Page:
Today’s guest columnist is Chris Ivy, director of sports auctions for Heritage Auctions.
When the Topps 1952 Mickey Mantle rookie card sold for a record-shattering $12.6 million on Aug. 27 at Heritage Auctions, the question most often asked was: Why would anyone pay that much for a baseball card?
That reaction is predictable when any item goes for such a significant sum. There’s no simple explanation, of course. But there are several factors that make this particular Mantle card so valuable.
It measures but 2-5/8” x 3-3/4”. Yet it’s art nonetheless, no different than a Picasso or a Basquiat to enthusiasts for whom this has become the most valuable post-war card, and the most beautiful. It’s the first of its kind—the modern sports card. And, still, the best of its kind.
An Iconic Figure
It begins with Mickey Mantle himself, an emblematic figure of a bygone and beloved era of baseball in New York and the storied Yankees franchise. Then comes the passage of time: The legend of Mantle grew exponentially through seven World Championships, three American League MVP Awards, the 1956 Triple Crown. More than any player since Babe Ruth, Mantle became the gold standard, and did it all wearing Yankees’ pinstripes. The Mick gained Ruthian status.
There’s also a massive boost from playing in the nation’s cultural and financial capital. Orioles Hall of Famer Brooks Robinson once said, “Man, if I had played in New York, what would my cards have been worth?”
Since Mantle, a handful of Yankees have approached that mythic Mick status—most recently, of course, Aaron Judge, who came to our backyard in Texas to break Ruth’s American League single-season home-run record. Yet even that 62nd home-run ball, for which its owner has been offered millions, won’t approach the $12.6 million paid for the ’52 Mantle card. Some records, perhaps, aren’t meant to be broken, even by titans in pinstripes.
A Scarce Item
A critical factor for the value of Mantle card is that it’s extremely rare. In 1952, the Topps’ high-number series (cards No. 311-407) was printed in very small quantities.
And here’s the story of why the treasured card is even harder to find: The print run that began with this Mantle card came in too late to make it to market before the season ended. The unsold batch of cards languished in the Topps warehouse before it was eventually disposed of. For unknown reasons, the method of disposal was burial at sea via a garbage barge in the Atlantic. So most of that 1952 Topps set never made it into circulation.
Believe it or not, it’s estimated there are 1,800 of that Topps Mantle card in existence. Most are in poor condition, frayed by time, poor care and perhaps even from bicycle spokes.
In the end, the value is based on the artifact being in mint or near-mint condition. Today, only a few established, reputable grading companies are in the card-collecting category, including Sportscard Guaranty Corporation, which graded the Mantle card a Mint+ 9.5 (out of 10).
A Mr. Mint Miracle
One of the pioneers of the collectibles industry was a man named Al Rosen, best known as “Mr. Mint”—a moniker he bestowed upon himself. It should come as no surprise that Mr. Mint is the central figure in the record-setting Mantle tale, which dates back to the mid-1980s.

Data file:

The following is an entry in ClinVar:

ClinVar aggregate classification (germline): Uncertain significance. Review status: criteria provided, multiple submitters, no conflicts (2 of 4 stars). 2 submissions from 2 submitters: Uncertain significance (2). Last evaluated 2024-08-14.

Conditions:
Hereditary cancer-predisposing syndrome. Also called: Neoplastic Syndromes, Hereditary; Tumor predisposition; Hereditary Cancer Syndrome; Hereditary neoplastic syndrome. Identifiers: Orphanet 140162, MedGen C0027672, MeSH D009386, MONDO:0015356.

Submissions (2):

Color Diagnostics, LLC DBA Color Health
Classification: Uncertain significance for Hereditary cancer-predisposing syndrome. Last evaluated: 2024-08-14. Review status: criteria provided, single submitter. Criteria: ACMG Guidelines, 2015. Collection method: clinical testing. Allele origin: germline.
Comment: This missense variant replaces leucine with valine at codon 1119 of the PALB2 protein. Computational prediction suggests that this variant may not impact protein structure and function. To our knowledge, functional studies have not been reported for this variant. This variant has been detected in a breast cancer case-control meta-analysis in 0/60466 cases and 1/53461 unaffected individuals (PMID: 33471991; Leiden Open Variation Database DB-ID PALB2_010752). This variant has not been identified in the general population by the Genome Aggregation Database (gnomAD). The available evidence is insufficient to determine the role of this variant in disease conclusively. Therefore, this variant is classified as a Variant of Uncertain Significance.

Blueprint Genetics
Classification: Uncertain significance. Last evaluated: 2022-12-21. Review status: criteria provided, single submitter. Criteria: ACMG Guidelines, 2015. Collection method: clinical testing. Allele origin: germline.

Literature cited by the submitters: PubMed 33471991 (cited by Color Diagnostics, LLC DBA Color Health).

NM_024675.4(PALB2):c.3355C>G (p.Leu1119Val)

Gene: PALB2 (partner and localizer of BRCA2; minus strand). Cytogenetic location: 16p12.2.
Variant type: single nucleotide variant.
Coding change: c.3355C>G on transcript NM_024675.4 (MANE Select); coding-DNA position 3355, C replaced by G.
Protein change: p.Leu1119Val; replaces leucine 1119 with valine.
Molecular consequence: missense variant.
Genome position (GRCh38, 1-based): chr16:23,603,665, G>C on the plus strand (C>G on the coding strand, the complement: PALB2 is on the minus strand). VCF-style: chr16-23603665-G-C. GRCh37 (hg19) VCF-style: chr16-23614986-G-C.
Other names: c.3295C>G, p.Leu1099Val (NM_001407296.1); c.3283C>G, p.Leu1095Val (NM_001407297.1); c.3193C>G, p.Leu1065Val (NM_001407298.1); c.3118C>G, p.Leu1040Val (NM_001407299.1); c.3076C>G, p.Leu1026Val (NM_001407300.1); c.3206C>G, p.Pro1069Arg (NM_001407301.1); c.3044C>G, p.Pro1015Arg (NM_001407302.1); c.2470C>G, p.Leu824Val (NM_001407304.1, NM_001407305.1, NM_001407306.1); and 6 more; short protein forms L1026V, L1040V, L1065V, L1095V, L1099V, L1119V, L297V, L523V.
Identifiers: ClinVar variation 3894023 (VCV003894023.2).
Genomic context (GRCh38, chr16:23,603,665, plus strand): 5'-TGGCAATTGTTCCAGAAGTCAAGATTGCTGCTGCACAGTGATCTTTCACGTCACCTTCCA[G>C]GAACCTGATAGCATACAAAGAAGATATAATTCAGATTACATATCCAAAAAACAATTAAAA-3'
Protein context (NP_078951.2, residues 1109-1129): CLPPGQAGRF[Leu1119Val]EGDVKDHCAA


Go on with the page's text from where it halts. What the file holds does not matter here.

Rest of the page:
It began with a telephone call to Rosen from a man in suburban Boston claiming to possess a large collection of 1952 Topps high numbers. They’re in mint condition, he said. The guy maintained that his father was a delivery driver for the botched distribution of Topps’ 1952 issue and a case of unused product had been sitting in his basement for 30 years. Rosen set off for the man’s home to see for himself. Over the years, Mr. Mint often told the tale:
“He put this big tray of cards on the table … and he says, ‘They’re in numerical order, don’t worry.’ So, I went 268, 285, I got to 306. So I took 306 off the top, 308, 309, and there it was: 311. I lay it face down now. I took 311. I took a stack—still more 311’s. Took a stack, still more. Took another stack and finally got to the end. Seventy-five ’52 Mantles. Mint.”
Rosen’s “pick of the litter” from his historic find was sold almost instantly, changing hands for a mere $1,000. Rosen bought it back six years later, in 1991, for $40,000, and quickly flipped it again to Anthony Giordano (at the time an anonymous buyer), whose purchase was trumpeted on July 2, 1991, by the New York Post : “Mantle Rookie Card Sold For Record 50G.“
It’s been in Giordano’s possession since then, and it has remained in near mint condition for 70 years, which is miraculous. Rosen wrote to Giordano upon the sale: Tony, Thanks for your purchase of the ‘52 Mantle. It’s the best in the world. Your Pal, Alan Rosen, Mr. Mint.
The best in the world, indeed. Now, 31 years later, the card and Giordano have reappeared, again making sports collectibles history by reclaiming the record for the highest price ever paid for a baseball card, easily eclipsing the previous $7.25 million for a century-old Honus Wagner card. It also surpassed the $9.3 million paid for a Diego Maradona jersey worn in the ‘86 World Cup to become the world’s most valuable piece of sports memorabilia.
Heritage Auction’s Fall Sports Catalog Auction is scheduled for Nov. 17-19. We also hold Sunday Sports Auctions every week at 9 p.m. ET. Who knows, you might find a collectible that fits your wallet-size, even if it’s not in the $12.6 million ballpark.
Ivy has been a key member of the Heritage team since 2000. He has orchestrated the auction of The Lou Gehrig Collection, The Walter Johnson Collection, The Jim Thorpe Collection, The James Naismith Collection, The Sam Snead Collection and The Stan Musial Collection.